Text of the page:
But behind the de-facto Robin Hood-esqeness of how this caper starts off for the ladies, with the desire to pay off their debts, it quickly evolves right into what one would expect when suddenly faced with boatloads of cash – downright greed and money. But not for long, as there is another duo working for the other side lurking in the background. Mr. Coupon Prevention Officer Ken Miller (Paul Walter Hauser), who works for a large chain of grocery stores, takes his job very seriously, most especially so when alerted to thousands of unaccounted-for coupons popping up all over the Southwest. And here is where the story truly takes off giving us the type of storytelling that has the viewer invested in and actually rooting for the women to make it all work and get away with the millions, mostly because Bell and Baptiste give us two strong female leads that we can relate to.

Queenpins takes some twists and turns along the way that you don’t necessarily see coming, but Ken finally meets up with Simon Kilmurry (Vince Vaughn), a U.S. Postal Agent, who realizes the crimes can be investigated as mail fraud. While we’ve seen Hauser in this type of character before, what we haven’t seen is him paired up with Vaughn, and once their chemistry clicks, is when both characters are at their best. Hauser has a way with comedic roles which can make audiences laugh without really having to try, and again, here with Vaughn, who has a natural ability to play off his costars which keeps the pacing of the humour in step. Add in Tempe Tina (Bebe Rexha), who hands down, might be one of the funniest side characters created as a perfectly placed completely out of context ‘Identity Thief/Computer Hacker extraordinaire’ – she really makes her mark in a small, but so perfectly done role. Along, with Stephen Root, Dayo Okeniyi, Francisco J. Rodriguez and Lidia Porto rounding out the supporting cast, you’ve got a true little fun caper film on your hands.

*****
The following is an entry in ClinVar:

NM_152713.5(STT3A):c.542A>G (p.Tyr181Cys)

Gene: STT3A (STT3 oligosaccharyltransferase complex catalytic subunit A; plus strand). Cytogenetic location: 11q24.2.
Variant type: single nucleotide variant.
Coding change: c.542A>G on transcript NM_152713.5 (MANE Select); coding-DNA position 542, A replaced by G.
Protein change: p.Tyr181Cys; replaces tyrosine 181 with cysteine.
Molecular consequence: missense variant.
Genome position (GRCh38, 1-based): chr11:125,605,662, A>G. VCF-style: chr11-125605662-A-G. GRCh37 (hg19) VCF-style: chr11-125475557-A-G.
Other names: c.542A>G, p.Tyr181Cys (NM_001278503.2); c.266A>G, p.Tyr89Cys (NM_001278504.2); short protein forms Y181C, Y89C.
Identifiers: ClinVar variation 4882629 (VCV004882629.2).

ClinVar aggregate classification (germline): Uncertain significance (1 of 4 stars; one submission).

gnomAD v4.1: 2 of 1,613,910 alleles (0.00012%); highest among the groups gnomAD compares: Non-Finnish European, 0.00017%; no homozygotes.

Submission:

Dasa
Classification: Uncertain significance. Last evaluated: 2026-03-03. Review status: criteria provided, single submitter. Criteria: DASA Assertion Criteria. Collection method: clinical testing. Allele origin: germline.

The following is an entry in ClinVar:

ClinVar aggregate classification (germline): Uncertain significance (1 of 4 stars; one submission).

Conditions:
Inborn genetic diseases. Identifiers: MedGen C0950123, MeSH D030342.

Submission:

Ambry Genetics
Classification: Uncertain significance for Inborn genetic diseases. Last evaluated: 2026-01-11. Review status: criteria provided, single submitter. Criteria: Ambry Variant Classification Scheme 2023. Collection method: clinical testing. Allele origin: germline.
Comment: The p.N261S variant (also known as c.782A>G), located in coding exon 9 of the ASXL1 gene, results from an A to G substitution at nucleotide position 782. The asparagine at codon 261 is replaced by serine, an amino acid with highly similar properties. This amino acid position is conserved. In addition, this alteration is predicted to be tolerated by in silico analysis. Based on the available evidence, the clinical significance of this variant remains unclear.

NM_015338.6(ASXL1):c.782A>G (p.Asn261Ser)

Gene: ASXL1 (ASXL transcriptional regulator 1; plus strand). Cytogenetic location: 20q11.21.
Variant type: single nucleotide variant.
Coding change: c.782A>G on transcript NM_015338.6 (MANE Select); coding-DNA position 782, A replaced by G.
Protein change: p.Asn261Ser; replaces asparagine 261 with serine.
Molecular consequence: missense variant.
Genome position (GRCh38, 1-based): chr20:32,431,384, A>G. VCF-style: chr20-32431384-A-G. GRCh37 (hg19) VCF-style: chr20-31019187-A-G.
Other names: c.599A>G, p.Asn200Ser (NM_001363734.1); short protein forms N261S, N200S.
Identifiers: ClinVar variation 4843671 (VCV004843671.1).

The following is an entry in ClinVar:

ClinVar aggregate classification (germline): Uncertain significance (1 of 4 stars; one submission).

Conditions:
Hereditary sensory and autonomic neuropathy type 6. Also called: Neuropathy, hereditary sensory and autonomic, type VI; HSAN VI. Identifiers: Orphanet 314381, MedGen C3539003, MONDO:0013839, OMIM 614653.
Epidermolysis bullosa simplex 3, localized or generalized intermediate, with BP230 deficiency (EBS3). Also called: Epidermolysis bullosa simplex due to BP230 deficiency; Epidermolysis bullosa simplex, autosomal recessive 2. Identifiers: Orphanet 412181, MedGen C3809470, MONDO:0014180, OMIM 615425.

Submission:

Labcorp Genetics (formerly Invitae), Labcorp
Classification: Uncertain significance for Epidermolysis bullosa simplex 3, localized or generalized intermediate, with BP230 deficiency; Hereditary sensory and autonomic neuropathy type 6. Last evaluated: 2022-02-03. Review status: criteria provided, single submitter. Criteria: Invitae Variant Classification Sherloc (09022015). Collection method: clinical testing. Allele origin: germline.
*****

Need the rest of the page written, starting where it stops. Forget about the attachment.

Paul Walter Hauser as Ken Miller and Vince Vaughn as Simon Kilmurry in QUEENPINS. Credit: Courtesy STX Films